Nicholas Dale, who is Ted Pridgeon Professor of Neuroscience at the University of Warwick, commented: “Amino acid levels in blood and brain following a meal are a very important signal that imparts the sensation of feeling full. Finding that tanycytes, located at the centre of the brain region that controls body weight directly sensing amino acids, has very significant implications for coming up with new ways to help people control their body weight within healthy bounds.” This major discovery opens up new possibilities for creating more effective diets, and even future treatments to suppress one’s appetite by directly activating the brain’s tanycytes, bypassing food and the digestive system. Nearly two thirds of the UK population is overweight or obese and one third of the U.S. population is obese. This excess weight elevates the risk of premature death and a range of illnesses, such as cancer, diabetes, cardiovascular disease and stroke, which greatly reduce quality of life. A new understanding of how appetite functions could curb the growing obesity crisis.

The research, ‘Amino Acid Sensing in Hypothalamic Tanycytes via Umami Taste Receptors’, will be published in Molecular Metabolism and is funded by the Biotechnology and Biological Sciences Research Council.

Adapted from: University of Warwick. (2017, September 27). Brain cells that control appetite identified for first time: Dieting could be revolutionized, thanks to the groundbreaking discovery by the University of Warwick of the key brain cells which control our appetite. ScienceDaily. Retrieved December 21, 2017 from http://www.sciencedaily.com/releases/2017/09/170927093254.htm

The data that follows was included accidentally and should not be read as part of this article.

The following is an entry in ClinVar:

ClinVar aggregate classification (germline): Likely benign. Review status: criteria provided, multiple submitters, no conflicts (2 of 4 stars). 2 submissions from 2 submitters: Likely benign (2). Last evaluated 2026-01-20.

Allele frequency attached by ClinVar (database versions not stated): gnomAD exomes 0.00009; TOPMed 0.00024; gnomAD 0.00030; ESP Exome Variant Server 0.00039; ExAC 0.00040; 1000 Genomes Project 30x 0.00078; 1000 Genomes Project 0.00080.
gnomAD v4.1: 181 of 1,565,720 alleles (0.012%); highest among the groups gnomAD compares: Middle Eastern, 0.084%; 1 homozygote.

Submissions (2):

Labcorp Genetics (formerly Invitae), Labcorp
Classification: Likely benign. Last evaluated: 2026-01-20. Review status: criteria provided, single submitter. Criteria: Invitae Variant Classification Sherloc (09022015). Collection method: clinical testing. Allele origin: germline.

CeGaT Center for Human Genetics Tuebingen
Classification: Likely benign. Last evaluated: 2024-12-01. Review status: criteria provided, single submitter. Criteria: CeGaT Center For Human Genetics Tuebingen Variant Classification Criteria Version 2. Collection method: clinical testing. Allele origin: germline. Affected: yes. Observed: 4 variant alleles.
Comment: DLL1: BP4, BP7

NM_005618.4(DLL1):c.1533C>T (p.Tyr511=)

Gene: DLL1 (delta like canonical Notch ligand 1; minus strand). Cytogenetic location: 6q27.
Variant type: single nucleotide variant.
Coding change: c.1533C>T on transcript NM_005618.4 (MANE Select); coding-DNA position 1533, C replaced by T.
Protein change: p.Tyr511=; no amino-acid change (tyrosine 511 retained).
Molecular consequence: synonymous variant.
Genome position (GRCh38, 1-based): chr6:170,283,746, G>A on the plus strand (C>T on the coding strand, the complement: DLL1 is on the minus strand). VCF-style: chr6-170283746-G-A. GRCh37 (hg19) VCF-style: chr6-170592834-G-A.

Nutrition Tip of the Day

Make snacks count! Be sure your snack consists of protein, whole grains and healthy fat for the trifecta that will keep you feeling fuller longer.

Daily Inspiration 

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Brain cancer growth halted by absence of protein

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The growth of certain aggressive brain tumors can be halted by cutting off their access to a signaling molecule produced by the brain’s nerve cells, according to a new study by researchers at the Stanford University School of Medicine. When the signaling molecule neuroligin-3 was absent, or when its signal was interrupted with medication, human cancers called high-grade gliomas could not spread in the brains of mice, the researchers found. The study will be was published online Sept. 20 in Nature. Graduate student Humsa Venkatesh is the study’s lead author.

“We thought that when we put glioma cells into a mouse brain that was neuroligin-3 deficient, that might decrease tumor growth to some measurable extent. What we found was really startling to us: For several months, these brain tumors simply didn’t grow,” said Michelle Monje, MD, PhD, assistant professor of neurology and senior author of the study. The findings suggest that interrupting the neuroligin-3 signal could be a helpful strategy for controlling high-grade gliomas in human patients, Monje added. High-grade gliomas are a group of deadly brain tumors that include adult glioblastoma, the brain cancer now affecting U.S. Sen. John McCain of Arizona; anaplastic oligodendroglioma; pediatric glioblastoma; and a pediatric tumor called diffuse intrinsic pontine glioma (DIPG). Five-year survival rates are 60 percent for anaplastic oligodendroglioma, around 10 percent for adult and pediatric glioblastomas and virtually nonexistent for DIPG. New treatments are urgently needed.